Lorenzo's collarbone at Assen

Jorge Lorenzo’s left collarbone at Assen.

Will Jorge Lorenzo concede, or go all in?

For defending world champion Jorge Lorenzo, the approach of the U.S. Grand Prix at the Mazda Laguna Seca circuit in Monterey is fraught with peril.  Fate, and the powerful Repsol Hondo duo of Dani Pedrosa and Marc Marquez, have conspired to put the bright star of Yamaha Racing in an incredible bind.  Having injured his left collarbone twice in two weeks, a crash in Monterey could jeopardize the rest of his career.  But by sitting out, he effectively surrenders the 2013 title to one of his rivals. 

Graphically, it looks something like this:

ROCK———Jorge Lorenzo———-HARD PLACE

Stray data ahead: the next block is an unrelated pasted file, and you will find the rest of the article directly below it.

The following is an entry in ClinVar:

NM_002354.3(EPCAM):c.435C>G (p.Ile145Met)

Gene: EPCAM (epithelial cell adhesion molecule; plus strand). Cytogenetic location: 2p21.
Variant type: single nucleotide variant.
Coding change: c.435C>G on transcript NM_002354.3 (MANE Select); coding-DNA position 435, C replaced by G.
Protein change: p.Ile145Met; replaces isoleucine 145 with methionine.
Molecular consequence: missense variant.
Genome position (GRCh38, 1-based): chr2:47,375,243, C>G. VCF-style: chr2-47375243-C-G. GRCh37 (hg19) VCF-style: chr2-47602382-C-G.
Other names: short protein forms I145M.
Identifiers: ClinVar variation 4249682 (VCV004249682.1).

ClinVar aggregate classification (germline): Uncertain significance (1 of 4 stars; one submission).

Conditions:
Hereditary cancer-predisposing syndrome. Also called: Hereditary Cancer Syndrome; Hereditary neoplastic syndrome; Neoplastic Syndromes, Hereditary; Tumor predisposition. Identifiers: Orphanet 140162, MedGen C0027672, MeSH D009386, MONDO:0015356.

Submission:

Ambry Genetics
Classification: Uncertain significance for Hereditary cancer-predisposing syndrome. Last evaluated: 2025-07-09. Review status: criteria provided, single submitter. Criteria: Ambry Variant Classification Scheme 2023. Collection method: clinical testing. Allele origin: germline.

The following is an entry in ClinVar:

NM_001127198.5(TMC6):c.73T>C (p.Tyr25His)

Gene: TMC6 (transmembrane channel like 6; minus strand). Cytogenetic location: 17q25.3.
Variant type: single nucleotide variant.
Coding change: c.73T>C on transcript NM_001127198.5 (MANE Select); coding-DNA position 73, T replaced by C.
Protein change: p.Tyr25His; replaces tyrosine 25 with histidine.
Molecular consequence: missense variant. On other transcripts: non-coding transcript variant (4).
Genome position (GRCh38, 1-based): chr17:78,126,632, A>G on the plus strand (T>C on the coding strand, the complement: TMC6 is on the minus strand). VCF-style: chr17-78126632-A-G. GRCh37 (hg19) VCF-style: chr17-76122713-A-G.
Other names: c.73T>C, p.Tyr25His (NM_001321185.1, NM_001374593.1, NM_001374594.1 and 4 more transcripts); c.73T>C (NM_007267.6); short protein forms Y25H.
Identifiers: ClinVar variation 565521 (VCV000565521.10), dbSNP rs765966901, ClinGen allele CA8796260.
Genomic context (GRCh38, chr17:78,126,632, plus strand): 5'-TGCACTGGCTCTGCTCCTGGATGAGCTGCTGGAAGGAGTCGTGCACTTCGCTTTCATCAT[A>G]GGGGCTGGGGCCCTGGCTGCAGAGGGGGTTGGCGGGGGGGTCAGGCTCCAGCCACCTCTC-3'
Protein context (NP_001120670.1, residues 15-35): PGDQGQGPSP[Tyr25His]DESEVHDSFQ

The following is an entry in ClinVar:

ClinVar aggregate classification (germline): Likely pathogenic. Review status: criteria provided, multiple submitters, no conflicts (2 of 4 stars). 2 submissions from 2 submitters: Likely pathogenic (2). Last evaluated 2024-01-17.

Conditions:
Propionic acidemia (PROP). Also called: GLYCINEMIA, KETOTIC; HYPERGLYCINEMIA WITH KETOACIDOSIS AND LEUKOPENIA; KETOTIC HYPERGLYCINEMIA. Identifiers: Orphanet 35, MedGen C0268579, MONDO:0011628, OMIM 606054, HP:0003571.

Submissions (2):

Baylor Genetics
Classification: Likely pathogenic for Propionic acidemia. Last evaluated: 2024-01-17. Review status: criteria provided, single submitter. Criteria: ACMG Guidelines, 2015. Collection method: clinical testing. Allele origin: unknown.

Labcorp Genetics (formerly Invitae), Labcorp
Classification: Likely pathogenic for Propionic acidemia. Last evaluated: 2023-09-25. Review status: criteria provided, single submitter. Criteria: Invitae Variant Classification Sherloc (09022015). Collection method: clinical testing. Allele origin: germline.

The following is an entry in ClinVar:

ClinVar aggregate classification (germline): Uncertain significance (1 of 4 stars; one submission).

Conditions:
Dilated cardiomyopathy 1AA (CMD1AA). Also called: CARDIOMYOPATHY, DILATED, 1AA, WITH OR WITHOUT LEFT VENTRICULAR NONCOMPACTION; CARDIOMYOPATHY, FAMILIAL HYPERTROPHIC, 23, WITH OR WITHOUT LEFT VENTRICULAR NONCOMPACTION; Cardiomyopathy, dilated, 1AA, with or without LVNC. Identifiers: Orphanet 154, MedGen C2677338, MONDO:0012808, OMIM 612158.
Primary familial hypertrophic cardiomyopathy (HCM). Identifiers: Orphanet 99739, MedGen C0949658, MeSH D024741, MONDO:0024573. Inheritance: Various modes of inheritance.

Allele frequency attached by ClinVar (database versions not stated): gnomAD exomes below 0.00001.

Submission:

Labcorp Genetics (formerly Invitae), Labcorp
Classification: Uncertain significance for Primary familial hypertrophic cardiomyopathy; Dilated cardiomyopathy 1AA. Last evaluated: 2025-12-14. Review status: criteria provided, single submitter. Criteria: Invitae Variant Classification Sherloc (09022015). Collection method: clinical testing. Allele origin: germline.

As has been said of Peyton Manning and Cal Ripken Jr., this guy is so competitive he would want to whip your ass in tiddlywinks.  Just the idea of allowing one of his compatriot/rivals to abscond with his title this year must make him physically ill.  But taking the track on his Yamaha M-1 is something of a sucker’s bet, i.e., wagering 2013 versus six or eight years yet to come.  The odds are shortened somewhat by the inarguable fact that rookie Marc Marquez is going to be a serious threat to Lorenzo’s fortunes from now on.  The precocious Spaniard, barely out of his teens, is a legitimate contender for this year’s title.  What’s he going to be like three years from now, when he is at the top of his game?  One shudders to think.